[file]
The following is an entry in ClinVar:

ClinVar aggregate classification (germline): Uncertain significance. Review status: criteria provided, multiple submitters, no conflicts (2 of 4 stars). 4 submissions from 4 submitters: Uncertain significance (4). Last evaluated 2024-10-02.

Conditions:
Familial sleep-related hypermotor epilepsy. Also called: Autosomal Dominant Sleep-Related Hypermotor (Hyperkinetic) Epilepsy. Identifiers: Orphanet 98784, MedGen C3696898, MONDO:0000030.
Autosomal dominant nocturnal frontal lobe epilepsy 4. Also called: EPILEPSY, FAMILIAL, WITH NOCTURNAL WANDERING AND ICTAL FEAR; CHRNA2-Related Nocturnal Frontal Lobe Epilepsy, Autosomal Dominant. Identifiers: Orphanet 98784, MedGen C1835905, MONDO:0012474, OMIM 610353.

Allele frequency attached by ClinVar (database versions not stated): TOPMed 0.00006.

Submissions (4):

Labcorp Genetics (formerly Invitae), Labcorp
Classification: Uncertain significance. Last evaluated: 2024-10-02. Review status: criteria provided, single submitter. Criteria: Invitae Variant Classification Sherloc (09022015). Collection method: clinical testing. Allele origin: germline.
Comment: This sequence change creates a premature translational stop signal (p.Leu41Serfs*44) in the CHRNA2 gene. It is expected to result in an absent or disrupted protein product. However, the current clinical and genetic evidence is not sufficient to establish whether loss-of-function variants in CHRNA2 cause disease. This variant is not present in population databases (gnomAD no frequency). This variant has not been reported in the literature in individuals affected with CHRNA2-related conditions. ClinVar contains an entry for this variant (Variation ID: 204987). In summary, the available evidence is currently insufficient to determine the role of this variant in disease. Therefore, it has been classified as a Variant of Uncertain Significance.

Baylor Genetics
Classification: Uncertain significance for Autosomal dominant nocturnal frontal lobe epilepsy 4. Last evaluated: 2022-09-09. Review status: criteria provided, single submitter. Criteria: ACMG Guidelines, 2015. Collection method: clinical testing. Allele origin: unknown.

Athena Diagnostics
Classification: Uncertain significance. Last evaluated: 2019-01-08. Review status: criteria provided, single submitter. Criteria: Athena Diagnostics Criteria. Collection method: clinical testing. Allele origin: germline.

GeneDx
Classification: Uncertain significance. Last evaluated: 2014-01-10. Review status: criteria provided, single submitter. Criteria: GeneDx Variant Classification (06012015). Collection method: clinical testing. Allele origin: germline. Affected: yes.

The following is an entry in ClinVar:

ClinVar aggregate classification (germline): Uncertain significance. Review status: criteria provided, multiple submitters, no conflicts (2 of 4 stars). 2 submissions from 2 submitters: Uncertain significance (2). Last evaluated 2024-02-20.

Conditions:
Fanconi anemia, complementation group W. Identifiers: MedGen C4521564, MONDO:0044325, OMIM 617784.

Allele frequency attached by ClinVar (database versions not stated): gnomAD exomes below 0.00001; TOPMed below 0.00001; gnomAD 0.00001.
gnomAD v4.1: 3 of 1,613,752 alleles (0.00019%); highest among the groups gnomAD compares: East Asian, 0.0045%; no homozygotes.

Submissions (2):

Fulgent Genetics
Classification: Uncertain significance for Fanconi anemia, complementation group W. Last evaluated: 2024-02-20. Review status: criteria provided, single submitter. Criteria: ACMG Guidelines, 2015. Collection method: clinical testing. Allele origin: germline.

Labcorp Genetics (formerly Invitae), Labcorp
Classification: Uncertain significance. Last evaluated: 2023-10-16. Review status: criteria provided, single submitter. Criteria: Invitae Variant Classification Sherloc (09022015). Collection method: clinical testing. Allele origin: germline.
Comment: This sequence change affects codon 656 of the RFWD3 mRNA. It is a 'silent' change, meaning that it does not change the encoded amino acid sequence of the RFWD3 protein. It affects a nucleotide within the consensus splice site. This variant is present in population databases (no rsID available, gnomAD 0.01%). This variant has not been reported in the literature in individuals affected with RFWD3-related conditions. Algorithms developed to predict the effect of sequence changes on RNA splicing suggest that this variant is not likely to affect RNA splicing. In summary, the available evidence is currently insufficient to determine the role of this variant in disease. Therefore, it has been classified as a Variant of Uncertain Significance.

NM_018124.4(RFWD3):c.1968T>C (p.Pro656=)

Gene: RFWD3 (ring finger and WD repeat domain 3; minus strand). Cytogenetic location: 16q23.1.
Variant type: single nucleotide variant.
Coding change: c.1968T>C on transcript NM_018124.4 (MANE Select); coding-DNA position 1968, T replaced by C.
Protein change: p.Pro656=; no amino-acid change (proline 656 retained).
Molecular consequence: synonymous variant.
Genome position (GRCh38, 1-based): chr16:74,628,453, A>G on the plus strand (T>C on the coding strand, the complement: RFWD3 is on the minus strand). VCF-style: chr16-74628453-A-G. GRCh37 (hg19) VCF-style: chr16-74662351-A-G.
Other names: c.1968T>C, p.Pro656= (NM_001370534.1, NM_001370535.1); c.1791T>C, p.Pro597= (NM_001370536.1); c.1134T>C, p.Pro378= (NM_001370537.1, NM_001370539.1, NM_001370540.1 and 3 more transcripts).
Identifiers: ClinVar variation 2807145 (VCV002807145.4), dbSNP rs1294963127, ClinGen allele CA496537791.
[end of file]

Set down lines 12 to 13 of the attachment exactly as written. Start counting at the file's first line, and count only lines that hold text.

Classification: Uncertain significance for Autosomal dominant nocturnal frontal lobe epilepsy 4. Last evaluated: 2022-09-09. Review status: criteria provided, single submitter. Criteria: ACMG Guidelines, 2015. Collection method: clinical testing. Allele origin: unknown.

Athena Diagnostics